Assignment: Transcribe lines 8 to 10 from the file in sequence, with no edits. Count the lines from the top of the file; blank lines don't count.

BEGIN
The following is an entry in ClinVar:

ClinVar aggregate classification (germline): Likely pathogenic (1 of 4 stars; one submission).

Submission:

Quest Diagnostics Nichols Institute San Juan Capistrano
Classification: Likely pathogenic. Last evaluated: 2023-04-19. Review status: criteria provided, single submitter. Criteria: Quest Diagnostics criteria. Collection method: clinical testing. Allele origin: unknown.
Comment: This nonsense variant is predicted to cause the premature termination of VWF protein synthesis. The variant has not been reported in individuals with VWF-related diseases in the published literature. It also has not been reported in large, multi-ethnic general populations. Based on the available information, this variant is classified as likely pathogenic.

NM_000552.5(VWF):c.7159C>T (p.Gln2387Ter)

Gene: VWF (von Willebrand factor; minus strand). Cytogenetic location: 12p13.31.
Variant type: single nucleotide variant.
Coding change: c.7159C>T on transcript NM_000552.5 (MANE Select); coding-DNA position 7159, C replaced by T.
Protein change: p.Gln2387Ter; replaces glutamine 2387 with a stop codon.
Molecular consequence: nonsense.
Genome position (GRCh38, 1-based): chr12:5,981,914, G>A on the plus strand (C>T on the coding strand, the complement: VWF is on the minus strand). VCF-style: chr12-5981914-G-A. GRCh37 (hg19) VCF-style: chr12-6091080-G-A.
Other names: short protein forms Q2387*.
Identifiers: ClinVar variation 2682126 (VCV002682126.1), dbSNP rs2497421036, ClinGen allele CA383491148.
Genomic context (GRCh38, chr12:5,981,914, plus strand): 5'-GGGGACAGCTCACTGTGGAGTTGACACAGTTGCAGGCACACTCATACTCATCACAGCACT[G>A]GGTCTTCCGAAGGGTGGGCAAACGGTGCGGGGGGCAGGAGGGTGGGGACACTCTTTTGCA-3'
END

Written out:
Gene: VWF (von Willebrand factor; minus strand). Cytogenetic location: 12p13.31.
Variant type: single nucleotide variant.
Coding change: c.7159C>T on transcript NM_000552.5 (MANE Select); coding-DNA position 7159, C replaced by T.